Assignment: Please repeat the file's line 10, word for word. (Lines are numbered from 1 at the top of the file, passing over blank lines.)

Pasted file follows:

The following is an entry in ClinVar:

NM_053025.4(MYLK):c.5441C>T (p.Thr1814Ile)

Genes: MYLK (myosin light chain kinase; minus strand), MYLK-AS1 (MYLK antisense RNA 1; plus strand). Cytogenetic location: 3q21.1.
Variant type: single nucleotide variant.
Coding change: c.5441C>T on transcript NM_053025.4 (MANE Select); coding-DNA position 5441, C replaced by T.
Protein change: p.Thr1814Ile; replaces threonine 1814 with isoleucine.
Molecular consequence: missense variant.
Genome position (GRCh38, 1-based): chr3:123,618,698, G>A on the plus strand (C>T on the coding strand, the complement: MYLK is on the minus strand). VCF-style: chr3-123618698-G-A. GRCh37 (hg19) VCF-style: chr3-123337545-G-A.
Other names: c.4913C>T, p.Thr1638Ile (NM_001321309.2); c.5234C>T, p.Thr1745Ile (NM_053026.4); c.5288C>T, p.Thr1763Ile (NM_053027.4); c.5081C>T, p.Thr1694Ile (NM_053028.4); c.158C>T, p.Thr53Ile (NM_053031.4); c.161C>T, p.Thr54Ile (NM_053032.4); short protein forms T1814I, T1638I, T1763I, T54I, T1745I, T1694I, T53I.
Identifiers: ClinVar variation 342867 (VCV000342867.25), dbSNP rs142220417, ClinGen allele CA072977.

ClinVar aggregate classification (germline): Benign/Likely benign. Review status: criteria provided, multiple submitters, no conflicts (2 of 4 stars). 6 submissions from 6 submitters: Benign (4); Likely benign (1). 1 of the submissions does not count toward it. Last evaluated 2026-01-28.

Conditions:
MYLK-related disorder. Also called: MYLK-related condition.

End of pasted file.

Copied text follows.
Identifiers: ClinVar variation 342867 (VCV000342867.25), dbSNP rs142220417, ClinGen allele CA072977.